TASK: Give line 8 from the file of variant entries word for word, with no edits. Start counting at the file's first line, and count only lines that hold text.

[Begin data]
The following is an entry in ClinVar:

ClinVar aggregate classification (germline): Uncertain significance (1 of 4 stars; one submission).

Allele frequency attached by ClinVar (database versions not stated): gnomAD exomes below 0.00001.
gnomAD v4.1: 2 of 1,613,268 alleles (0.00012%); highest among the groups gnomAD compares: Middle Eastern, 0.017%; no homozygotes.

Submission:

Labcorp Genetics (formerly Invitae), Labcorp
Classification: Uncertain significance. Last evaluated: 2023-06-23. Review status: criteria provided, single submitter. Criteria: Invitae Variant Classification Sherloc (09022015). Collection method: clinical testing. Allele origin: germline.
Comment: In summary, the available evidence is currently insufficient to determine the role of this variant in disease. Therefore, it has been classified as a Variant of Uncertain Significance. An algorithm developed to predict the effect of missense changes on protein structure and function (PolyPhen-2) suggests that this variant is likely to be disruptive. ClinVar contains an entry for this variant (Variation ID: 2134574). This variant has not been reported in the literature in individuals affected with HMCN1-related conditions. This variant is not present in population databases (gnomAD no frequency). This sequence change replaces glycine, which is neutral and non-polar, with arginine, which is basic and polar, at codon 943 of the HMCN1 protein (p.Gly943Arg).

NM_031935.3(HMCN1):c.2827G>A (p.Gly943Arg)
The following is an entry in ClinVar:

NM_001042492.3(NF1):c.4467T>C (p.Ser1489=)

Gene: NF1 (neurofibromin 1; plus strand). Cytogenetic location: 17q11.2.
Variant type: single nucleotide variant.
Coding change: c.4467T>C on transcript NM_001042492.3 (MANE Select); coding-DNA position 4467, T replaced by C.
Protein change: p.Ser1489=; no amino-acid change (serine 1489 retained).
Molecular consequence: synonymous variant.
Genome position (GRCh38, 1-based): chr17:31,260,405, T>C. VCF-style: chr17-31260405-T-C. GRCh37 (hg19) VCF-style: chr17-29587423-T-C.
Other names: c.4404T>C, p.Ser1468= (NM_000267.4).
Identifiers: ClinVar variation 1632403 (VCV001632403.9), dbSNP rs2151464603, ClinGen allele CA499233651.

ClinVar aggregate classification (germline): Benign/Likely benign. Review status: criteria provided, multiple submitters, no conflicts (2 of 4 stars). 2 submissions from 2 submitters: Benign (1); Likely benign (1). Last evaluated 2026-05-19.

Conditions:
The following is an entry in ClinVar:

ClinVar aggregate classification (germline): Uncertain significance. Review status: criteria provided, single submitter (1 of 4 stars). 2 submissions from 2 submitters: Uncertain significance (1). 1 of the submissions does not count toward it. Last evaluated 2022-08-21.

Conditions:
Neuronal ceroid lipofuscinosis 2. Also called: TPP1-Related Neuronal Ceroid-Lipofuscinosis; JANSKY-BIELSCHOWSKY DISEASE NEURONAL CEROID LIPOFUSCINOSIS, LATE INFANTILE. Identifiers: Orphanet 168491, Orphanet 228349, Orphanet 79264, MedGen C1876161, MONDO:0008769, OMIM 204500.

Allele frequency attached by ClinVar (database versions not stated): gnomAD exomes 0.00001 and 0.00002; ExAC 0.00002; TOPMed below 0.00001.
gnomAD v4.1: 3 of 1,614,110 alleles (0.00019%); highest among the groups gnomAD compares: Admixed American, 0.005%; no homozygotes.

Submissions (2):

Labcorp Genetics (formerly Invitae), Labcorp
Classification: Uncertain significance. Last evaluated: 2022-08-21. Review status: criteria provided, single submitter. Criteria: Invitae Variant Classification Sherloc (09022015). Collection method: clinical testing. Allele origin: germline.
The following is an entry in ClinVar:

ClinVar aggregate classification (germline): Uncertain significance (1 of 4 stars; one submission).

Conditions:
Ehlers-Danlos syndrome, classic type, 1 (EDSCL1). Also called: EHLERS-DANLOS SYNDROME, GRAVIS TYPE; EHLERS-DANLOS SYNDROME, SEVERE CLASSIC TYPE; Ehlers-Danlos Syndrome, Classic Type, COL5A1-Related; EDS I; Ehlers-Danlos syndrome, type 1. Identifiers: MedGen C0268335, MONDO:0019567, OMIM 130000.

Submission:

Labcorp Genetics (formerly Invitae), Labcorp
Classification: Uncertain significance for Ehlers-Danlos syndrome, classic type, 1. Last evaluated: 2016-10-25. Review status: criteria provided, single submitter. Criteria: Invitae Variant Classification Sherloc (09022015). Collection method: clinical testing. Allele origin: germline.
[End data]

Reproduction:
Comment: In summary, the available evidence is currently insufficient to determine the role of this variant in disease. Therefore, it has been classified as a Variant of Uncertain Significance. An algorithm developed to predict the effect of missense changes on protein structure and function (PolyPhen-2) suggests that this variant is likely to be disruptive. ClinVar contains an entry for this variant (Variation ID: 2134574). This variant has not been reported in the literature in individuals affected with HMCN1-related conditions. This variant is not present in population databases (gnomAD no frequency). This sequence change replaces glycine, which is neutral and non-polar, with arginine, which is basic and polar, at codon 943 of the HMCN1 protein (p.Gly943Arg).